UK business sentiment rebound
5 September 2016
Both the week and the month closed on a strong note for investors. Our asset class returns table for August shows that all asset classes generated healthy contributions to portfolio return, with the exception of the 0% flat-lining of property and cash.
The month of August was characterised by a continuation of the healthy pickup in economic activity around the world - with the exception of Britain, which had to digest reports of a massive slowdown in activity levels during July. UK stocks and bonds went up regardless, partially due to further falls in bond yields (which cause bond values to rise) and the weakening of Â£-Sterling and last but not least to some extent because market participants appeared to apply the principle of the '˜benefit of the doubt' to the post Brexit decision economic environment. Political chaos had been overcome and actual Brexit consequences seemed to have disappeared over the horizon of drawn out, longwinded divorce proceeding, during which much could still change.
Over the past week the dynamics have begun to change slightly. Firstly, comments by representatives of the US central bank, the Fed, seemed to suggest that the next rate rise there may come earlier than anticipated - i.e. September rather than December. This sent equity markets for the first time this summer properly into reverse, because they continue to fret - as they have for the past 18 months - that the Fed may be moving too fast. The resultant US$ strength would be bad for the Global economy in general and the developing world's economies in particular (we reported and explained in past editions).
Secondly, initial data releases for August for the UK showed that business activity levels recovered somewhat, rather than plummeting further. This was much as we had expected and hoped, but nevertheless surprised markets positively. After '˜not so bad' manufacturing and construction sentiment reports, both UK stocks and more importantly Â£-Sterling rallied. For investors this proves a double edged sword, because the resulting, over 2% currency depreciation inflicted on overseas investments easily erased the market gains there. I feel some pity for fellow investment managers who followed the textbooks' wisdom and reduced their UK investments in anticipation of a continued UK slump.
Global stock markets turned as well and also rallied into the weekend, however, this was not UK driven but rather the result of US labour market data for August which showed that job and wage growth is not quite strong enough to force the Fed's hand towards a September rate rise after all.
While the data flow informs us that we remain in a supportive environment for investment returns, the up and down of the week also indicates that market participants remain on edge and don't quite trust the resilience of the new valuation heights we have reached over the summer. Recent reports suggest furthermore that there is an increasing divide in sentiment between institutional investors (pension funds and investment managers like Tatton) who focus on the long term fundamentals of the economy and the '˜fast money' on the other side, with retail investors, hedge funds and other short term punters, who focus more on a multitude of market ratio comparisons with historic observations. While institutional investors are increasingly looking forward positively because of accelerating economic activity levels, the retail and '˜fast money' investors just can't get their head around many distorted looking market metrics, which have been skewed away from historic averages because of the extraordinarily low cost of capital (interest rates and bond yields).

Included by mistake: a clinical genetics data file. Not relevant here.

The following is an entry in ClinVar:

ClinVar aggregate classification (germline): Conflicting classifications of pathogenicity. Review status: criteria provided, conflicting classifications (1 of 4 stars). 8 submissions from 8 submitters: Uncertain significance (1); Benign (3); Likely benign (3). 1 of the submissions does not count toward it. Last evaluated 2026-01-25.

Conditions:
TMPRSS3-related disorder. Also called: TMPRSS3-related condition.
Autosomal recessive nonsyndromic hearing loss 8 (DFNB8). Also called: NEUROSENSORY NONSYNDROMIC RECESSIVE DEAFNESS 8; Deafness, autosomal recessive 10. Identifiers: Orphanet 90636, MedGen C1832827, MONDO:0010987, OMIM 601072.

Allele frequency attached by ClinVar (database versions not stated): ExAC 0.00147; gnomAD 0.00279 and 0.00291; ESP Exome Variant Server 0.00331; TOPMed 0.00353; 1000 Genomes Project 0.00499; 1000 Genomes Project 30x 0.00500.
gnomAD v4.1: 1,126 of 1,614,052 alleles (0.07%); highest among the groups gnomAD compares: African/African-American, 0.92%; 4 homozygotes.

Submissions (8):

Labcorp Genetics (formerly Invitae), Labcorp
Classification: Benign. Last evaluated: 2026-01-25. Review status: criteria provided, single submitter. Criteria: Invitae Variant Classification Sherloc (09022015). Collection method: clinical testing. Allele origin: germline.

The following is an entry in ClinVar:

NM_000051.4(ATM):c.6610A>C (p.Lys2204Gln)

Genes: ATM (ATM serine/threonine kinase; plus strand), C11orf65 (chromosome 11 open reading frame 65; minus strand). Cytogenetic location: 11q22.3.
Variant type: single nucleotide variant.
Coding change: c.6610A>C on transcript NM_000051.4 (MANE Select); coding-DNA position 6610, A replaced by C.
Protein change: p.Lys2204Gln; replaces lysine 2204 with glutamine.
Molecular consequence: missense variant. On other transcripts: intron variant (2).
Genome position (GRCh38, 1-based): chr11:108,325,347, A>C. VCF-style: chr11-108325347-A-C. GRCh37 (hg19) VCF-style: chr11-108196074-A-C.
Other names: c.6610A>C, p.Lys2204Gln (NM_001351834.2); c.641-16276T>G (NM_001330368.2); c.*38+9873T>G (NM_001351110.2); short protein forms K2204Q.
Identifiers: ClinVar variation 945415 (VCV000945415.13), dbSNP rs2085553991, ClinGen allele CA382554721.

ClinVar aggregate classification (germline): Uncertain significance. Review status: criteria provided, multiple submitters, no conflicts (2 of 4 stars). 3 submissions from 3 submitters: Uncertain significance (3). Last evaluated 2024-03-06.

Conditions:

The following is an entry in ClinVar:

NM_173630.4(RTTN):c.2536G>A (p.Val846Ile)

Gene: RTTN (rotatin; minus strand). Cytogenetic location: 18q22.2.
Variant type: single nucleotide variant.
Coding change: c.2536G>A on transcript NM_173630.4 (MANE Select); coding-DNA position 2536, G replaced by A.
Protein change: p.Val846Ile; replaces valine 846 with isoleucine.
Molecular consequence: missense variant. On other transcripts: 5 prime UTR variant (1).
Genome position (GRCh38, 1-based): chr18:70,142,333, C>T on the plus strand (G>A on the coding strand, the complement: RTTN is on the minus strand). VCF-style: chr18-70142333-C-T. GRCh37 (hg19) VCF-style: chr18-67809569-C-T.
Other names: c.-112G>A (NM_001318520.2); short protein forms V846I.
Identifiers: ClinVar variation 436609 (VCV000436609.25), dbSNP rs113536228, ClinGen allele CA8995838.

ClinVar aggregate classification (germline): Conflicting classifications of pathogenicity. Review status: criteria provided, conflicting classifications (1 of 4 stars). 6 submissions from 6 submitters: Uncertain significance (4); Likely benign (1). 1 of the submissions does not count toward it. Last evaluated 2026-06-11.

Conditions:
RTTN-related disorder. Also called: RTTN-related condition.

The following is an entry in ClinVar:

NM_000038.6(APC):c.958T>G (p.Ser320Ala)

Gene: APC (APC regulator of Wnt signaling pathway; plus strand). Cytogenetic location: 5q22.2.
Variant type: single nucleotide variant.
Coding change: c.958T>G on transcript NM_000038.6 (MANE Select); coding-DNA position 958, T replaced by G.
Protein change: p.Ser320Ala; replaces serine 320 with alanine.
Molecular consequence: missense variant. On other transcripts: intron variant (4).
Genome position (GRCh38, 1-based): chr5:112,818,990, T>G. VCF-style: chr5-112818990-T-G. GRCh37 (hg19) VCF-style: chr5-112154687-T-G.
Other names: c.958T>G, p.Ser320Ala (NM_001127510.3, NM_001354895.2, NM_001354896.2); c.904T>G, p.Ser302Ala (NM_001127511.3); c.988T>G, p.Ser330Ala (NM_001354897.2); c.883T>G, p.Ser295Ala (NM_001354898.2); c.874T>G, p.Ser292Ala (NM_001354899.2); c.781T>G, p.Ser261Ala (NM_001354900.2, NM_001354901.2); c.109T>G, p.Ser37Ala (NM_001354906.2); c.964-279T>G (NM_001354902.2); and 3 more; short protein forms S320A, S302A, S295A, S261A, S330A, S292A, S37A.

This creates an uncomfortable environment of jittery market action, where direction is veering from being driven by macro-economic fundamentals to short sharp sell-offs, caused by highly nervous marginal investors overreacting to sometimes erratic economic data.
As long term investors, driven by fundamentals, we are looking more optimistically into the medium term future and will most likely use sell-offs to increase equity exposure at the expense fixed interest bond allocation, which now offer very little further upside for the foreseeable future.
To this end we noted over the past weeks, that the economic surprise surge we had experienced for the past 3 months has begun to top out. That is not overly surprising or worrisome - after the acceleration, a certain '˜cruising' level has been reached. However, the decline of positive surprise events will rob markets of their fuel for upward dynamic and make them more vulnerable to negative data surprises, which occur even at the best of times.
This, combined with the return of politicians from their summer break, is likely to mean that the pleasant summer calm is ending. Debate over the best route towards the eventual split from the EU, together with the heating up of the 2016 US presidential campaign, almost guarantees to provide more events to spur market volatility over the coming weeks. September tends to be a difficult period for stock markets, but so is the period between May and September, which leads me to conclude, that while the probability of market volatility and sell-off periods has increased, it is by no means a certainty.
To finish on a positive note, the first UK property fund that had been suspended from redemptions in the aftermath of the post-Brexit property fund sell-off, re-opened last week. This is a good early sign that in the commercial property sector, just like in the rest of the UK economy, things are returning towards an, at least temporarily, calmer normal.